Opinion - What 9/11 heroes deserve
What can bring together a Republican from farm country and a Democrat from midtown Manhattan? Our 9/11 heroes.
On Sept. 11, 2001, 2,997 people were taken from us — killed just for living, working or being in United States.
But the death toll from 9/11 is much higher that that alarming number, and it is growing by the day. In the days, weeks, months and years since the attacks, first responders, volunteers and survivors have been diagnosed with illnesses caused by the toxins at and around Ground Zero.
These people were told by our government that it was safe to breathe the air, drink the water, go back to school and work. But as we now know, thanks in no small part to the reporting of the Daily News, that could not have been further from the truth.
Thousands of people are now living with or have already died from chronic illnesses, cancer, respiratory diseases and a whole host of other conditions. More than 11,000 responders and survivors have been certified as having a 9/11-related cancer.
When those planes hit, tens of thousands of firefighters, police officers, federal and local law enforcement officers, medical workers, construction workers, and other heroes selflessly rushed to Ground Zero, the Pentagon and the Shanksville, Pa., crash site to dig through the rubble, first for survivors, and then, for months, for remains.
After 9/11, we vowed to never forget. With that promise comes a commitment to making sure those men and women and their families never have to go without the support they need.
And so, today, the House Committee on the Judiciary is holding a hearing about what we need to do to live up to our promise.
In February, I introduced the bipartisan Never Forget the Heroes Act with Congressmen Jerry Nadler and Peter King, both of New York, to fully fund and extend, through 2090, the September 11th Victim Compensation Fund (VCF).
In 2016, Congress made the World Trade Center Health Program permanent for these responders and survivors. And even though we fought for the same for the VCF, it was only given an extension through 2020. Making matters worse, in February, the fund’s special master announced that due to increases in claims, the fund doesn’t have enough money to even make it to 2020. They have had to reduce the money paid to participants by 50-70%. This is devastating for first responders, volunteers, survivors and their families.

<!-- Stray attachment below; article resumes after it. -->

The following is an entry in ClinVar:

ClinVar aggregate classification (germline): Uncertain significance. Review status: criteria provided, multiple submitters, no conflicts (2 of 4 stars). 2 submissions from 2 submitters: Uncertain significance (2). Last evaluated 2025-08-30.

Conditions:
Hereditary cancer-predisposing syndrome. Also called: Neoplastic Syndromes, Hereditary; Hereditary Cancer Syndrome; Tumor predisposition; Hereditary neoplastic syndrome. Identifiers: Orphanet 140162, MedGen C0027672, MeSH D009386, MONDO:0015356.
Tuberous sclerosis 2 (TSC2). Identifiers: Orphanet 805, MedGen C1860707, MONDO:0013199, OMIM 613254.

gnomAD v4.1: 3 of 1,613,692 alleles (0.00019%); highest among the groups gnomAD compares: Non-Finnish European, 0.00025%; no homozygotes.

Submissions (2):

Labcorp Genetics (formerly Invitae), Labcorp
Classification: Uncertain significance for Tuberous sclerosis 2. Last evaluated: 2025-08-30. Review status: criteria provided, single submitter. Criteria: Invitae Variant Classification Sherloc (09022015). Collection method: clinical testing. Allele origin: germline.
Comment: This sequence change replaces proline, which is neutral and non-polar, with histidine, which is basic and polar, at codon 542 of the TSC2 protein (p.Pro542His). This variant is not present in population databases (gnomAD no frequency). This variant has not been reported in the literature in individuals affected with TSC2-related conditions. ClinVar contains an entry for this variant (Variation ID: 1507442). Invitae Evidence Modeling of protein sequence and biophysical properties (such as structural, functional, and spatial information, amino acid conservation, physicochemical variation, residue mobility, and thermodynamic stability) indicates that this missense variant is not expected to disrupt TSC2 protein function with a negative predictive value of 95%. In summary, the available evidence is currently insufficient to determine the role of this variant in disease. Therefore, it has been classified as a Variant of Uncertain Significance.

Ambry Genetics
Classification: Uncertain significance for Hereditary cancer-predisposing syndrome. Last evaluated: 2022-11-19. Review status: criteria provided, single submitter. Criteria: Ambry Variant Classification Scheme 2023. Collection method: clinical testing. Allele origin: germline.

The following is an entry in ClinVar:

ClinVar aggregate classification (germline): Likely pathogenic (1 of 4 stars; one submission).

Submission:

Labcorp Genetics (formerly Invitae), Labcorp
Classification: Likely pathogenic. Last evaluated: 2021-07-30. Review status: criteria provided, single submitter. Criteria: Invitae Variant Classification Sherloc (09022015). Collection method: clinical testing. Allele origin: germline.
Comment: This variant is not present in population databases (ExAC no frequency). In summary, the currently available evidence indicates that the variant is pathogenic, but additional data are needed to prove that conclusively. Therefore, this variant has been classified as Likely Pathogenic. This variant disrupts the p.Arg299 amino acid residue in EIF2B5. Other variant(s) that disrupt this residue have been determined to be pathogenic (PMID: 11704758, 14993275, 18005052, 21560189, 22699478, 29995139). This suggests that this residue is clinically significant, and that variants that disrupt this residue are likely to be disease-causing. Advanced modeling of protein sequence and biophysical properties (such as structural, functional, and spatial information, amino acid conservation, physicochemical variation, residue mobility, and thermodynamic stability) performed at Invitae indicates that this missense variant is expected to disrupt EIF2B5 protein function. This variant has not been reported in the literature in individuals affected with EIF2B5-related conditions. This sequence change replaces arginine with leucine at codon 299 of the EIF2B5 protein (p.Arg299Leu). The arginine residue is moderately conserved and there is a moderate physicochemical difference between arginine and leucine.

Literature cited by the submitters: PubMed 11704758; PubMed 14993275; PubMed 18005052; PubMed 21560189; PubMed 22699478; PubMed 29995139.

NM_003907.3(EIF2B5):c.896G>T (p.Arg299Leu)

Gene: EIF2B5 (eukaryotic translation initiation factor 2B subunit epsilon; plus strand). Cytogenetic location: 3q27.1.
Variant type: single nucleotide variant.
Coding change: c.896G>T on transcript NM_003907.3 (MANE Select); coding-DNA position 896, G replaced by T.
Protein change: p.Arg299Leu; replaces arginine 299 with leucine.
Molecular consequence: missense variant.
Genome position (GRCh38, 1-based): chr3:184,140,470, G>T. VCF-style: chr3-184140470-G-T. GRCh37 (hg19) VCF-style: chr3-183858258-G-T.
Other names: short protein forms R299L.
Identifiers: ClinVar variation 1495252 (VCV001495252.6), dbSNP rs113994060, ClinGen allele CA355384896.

This isn’t just a New York problem. There are more than 95,000 responders and survivors living in every state across 433 of the U.S. House’s 435 districts. Our whole country owes them a debt.
I’m incredibly proud that more than 300 members of the House have already cosponsored the Never Forget the Heroes Act, and that this list includes not only the Chairman of the House Judiciary Committee (Nadler), but also the committee’s ranking member, Rep. Doug Collins, Republican of Georgia. We can also count Democratic Whip James Clyburn (D-S.C.) and House Republican Conference Chair Liz Cheney (R-Wy.) as supporters of the bill.
It is a refreshing sight to see so many people coming together to get something so important done in this age of partisanship and such a divided Congress. I’m glad my colleagues have recognized that this isn’t a Democratic or Republican issue, or a New York and New Jersey issue. Americans of all political parties across the country are relying on us. I’m proud to one of the many standing up to show our heroes that they will never be forgotten.
Maloney represents Manhattan’s East Side, Astoria, Long Island City, Williamsburg, Greenpoint and other neighborhoods in the U.S. House of Representatives.